"About three years ago, I put ukulele teaching videos up on our school website so my students could practice at home," he says. "Parents didn't believe it when the kids kept pestering them to turn on YouTube so they could practice with Mr. Lynch." The concept grew. Now Mr. Lynch has hundreds of video tutorials, most of them under five minutes long.
"Ukulele is an ideal instrument for anyone, not just for the school curriculum," says Mr. Lynch. "It's small, portable, economical and social. Because the uke is meant to accompany singing, it's most often played in or with a group. And the sound is so fresh and sweet. In many countries -- Canada, the U.K., New Zealand -- schools are turning to ukulele to replace the recorder."
Chalmers Doane was the newly appointed director of music education in Halifax, Nova Scotia, in 1967. Mr. Doane chose to teach the ukulele in the classroom because, he said, "it is an instrument that fosters music literacy that is fun to play, inexpensive and suits all kinds of music." In much of Canada, the uke is used as a way to teach elementary school students the basics of music.
Fast forward 40 years. James Hill, one of the best known serious ukulele players in the world, is a graduate of the Doane ukulele program.
Uke frenzy spreads
When Lanialoha Lee walks into her ukulele classes at Chicago's Old Town School of Folk Music, you get a lesson in Hawaiian culture along with the power strums of the Pacific islands. In her deep, mellow voice, she says, "I was born with this music. It's my heritage and my passion. The ukulele is the symbol of Hawaii to people all over the world."
Eighty to 100 students pass through her classes every eight weeks. The school acts as a feeder program to her own nonprofit Hawaiian cultural operation.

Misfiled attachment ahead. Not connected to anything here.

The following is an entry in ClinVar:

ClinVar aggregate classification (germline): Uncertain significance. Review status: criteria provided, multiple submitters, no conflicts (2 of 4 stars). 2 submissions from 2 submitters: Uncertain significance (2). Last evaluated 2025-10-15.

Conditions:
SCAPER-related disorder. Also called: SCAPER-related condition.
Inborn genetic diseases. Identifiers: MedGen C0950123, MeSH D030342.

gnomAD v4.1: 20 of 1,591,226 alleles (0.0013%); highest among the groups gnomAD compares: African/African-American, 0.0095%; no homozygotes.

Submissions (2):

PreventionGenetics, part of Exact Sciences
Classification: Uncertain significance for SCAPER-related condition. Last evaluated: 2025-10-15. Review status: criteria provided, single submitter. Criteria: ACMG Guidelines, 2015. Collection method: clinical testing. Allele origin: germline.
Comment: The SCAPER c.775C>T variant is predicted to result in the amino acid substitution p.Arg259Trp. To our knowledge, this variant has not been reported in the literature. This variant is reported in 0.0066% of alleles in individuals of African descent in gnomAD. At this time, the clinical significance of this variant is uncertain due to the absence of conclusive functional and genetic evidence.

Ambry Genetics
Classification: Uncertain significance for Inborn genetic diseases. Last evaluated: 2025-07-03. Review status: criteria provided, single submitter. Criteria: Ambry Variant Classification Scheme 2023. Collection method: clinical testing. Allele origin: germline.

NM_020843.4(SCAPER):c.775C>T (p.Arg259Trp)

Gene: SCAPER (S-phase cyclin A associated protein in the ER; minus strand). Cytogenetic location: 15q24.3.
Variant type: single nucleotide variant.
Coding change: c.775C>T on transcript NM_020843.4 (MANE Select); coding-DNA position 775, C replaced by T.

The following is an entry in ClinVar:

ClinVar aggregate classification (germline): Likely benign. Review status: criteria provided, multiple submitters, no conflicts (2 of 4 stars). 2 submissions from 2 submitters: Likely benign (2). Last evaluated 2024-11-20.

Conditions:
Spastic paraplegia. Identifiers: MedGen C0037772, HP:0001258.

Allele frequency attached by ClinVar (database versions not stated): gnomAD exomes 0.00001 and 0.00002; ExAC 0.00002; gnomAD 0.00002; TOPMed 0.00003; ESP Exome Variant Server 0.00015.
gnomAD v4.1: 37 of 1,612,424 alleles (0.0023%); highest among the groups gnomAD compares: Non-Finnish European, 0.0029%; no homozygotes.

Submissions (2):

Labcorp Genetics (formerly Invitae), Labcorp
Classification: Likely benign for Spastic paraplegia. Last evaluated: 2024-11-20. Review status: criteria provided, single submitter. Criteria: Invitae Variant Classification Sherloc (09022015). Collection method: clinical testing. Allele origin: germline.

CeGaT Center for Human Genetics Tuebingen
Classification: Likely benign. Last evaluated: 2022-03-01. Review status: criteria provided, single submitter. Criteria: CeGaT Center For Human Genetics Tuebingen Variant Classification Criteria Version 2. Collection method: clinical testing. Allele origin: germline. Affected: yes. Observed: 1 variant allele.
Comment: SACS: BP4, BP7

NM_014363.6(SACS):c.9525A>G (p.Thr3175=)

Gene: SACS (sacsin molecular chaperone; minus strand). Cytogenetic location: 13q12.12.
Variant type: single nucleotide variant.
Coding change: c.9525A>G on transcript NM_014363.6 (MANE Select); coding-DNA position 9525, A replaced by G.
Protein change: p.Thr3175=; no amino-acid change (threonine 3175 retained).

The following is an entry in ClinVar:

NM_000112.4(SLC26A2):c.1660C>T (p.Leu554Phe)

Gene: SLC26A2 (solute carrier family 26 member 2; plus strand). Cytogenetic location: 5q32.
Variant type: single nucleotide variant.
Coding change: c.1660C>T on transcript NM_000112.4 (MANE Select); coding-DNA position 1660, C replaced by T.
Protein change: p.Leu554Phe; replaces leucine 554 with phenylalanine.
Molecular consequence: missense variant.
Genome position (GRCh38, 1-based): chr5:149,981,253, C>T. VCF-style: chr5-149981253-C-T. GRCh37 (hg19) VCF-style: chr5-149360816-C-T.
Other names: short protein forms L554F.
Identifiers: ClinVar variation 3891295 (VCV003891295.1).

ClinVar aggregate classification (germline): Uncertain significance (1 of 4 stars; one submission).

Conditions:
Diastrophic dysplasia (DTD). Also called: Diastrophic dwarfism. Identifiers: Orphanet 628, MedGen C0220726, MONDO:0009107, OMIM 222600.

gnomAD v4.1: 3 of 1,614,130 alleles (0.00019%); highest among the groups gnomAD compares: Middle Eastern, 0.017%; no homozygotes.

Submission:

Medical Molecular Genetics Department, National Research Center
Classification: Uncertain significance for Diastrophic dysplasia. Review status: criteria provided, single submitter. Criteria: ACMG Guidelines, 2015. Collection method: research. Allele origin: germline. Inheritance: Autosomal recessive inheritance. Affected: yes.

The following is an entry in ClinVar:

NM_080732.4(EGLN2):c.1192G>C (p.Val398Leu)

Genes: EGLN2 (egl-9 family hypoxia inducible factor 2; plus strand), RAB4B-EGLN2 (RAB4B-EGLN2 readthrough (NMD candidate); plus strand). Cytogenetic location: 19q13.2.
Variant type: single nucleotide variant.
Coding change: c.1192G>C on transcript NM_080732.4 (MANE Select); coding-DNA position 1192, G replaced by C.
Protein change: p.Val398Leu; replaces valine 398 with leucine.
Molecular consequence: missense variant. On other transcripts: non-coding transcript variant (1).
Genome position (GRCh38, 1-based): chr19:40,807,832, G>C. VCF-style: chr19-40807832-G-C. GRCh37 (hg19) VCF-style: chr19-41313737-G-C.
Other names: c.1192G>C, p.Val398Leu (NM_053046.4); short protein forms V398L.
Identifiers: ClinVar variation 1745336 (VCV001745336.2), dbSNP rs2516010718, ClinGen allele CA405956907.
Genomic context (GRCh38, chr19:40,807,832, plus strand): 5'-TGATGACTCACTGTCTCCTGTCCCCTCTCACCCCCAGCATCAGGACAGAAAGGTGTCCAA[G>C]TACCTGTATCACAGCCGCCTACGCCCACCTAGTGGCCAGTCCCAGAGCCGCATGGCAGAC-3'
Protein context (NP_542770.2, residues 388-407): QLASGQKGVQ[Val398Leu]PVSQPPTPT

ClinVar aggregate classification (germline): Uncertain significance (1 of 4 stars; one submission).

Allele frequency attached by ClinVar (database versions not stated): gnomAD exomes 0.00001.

Ted Parrish has played ukulele for 17 years, and while he taught guitar and banjo at the Old Town School of Folk Music, he played the uke in Ms. Lanialoha's band for 10 years. He and his wife Catherine own Parrish Music, a store in the tiny town of Viroqua, Wis. Full disclosure: Ted is my son.
"It's easy to make music, and it's easy to get to a level of satisfaction," Mr. Parrish says. "I see older adults who once played guitar, now switching to the uke because they don't want to handle the six-string keyboard anymore. And other adults who have never played any musical instrument are picking it up. If a beginner wants to buy or mail-order a uke, we first have a consultation, noting the person's height, weight and the shape and size of their hands. We ask if they are in a class and what kind of music they like. Then we match a uke to fit the person from our stock of five brands and 30 models."
You do get what you pay for, Mr. Parrish says. A cheap uke is a toy that won't hold its tuning, doesn't play easily and will discourage the player.
For my birthday, he gave me a bright red Kala soprano uke. In the eight months since, I have taken lessons, played with a group, had music buddies and have laughed a lot more than I used to.
I've become a ukeholic.
Ebbs and flows
Ukes have been kicking around under the radar, mostly as a novelty or folk instrument. But there have been four distinct surges in its popularity.